Skin involvement is seen in approximately 40% of patients, and the rash consists of subcutaneous nodules (36%), dermal nodules (27%), maculopapular eruptions (15%), macular erythema (15%), and ulcers (7%). The rash is typically generalized but can be localized to the legs, trunk, face, or arms. The skin lesions can occur before, simultaneously, or after the lung lesions.
Central and peripheral nervous systems are involved in approximately one-third of patients. Signs of brain involvement include confusion, ataxia, hemiparesis, and seizures. Cranial nerve involvement can cause Bell palsy, diplopia, transient blindness, proptosis, deafness, and vertigo. Peripheral neuropathy is a common complaint and usually presents as symmetric paresthesias and weakness of the lower limbs.
LYG can also involve multiple organs: kidney, liver, brain, and spleen, and less commonly the adrenals, heart, pancreas, GI tract, and prostate.
Risk factors include a prior history of lymphoma or leukemia, especially acute lymphocytic or myeloid leukemia in remission, and various immunodeficiency states, including AIDS, variable immunodeficiency, X-linked agammaglobulinemia, hypogammaglobulinemia, and impaired T-cell function.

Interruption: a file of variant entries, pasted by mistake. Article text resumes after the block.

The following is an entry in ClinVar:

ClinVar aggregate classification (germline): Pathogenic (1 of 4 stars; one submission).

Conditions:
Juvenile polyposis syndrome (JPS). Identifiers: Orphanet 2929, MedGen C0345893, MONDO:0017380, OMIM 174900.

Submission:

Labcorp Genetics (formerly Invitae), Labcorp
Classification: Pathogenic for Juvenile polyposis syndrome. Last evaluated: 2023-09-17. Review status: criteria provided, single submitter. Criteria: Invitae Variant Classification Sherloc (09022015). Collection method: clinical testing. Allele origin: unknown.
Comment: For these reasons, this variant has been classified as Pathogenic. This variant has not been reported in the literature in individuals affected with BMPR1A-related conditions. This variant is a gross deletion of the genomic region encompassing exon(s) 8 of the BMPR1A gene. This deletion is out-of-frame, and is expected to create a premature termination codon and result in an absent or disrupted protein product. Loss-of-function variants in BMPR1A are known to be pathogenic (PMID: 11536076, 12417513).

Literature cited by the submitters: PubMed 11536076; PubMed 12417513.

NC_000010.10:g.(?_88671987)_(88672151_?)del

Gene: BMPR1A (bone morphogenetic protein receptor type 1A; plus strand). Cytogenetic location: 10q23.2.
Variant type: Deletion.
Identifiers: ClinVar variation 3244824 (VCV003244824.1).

There have been patients with similar pathologies occurring after organ transplant or treatment with methotrexate for rheumatoid arthritis.
D47.Z9 – Other specified neoplasms of uncertain behavior of lymphoid, hematopoietic and related tissue
239940004 – Lymphomatoid granulomatosis
Differential Diagnosis & Pitfalls
- Posttransplant lymphoproliferative disorder – Very similar to LYG in a transplant patient.
- Granulomatosis with polyangiitis – Formation of true granulomas.
- Extranodal NK/T-cell lymphoma – T-cell lymphoma, while LYG is a disease of B cells.
- Hodgkin lymphoma
- Iatrogenic immunodeficiency-associated lymphoproliferative disorder
- Acute pulmonary histoplasmosis – Atypical lymphoid cells are absent; Gomori methenamine silver stain shows the organisms.
Drug Reaction Data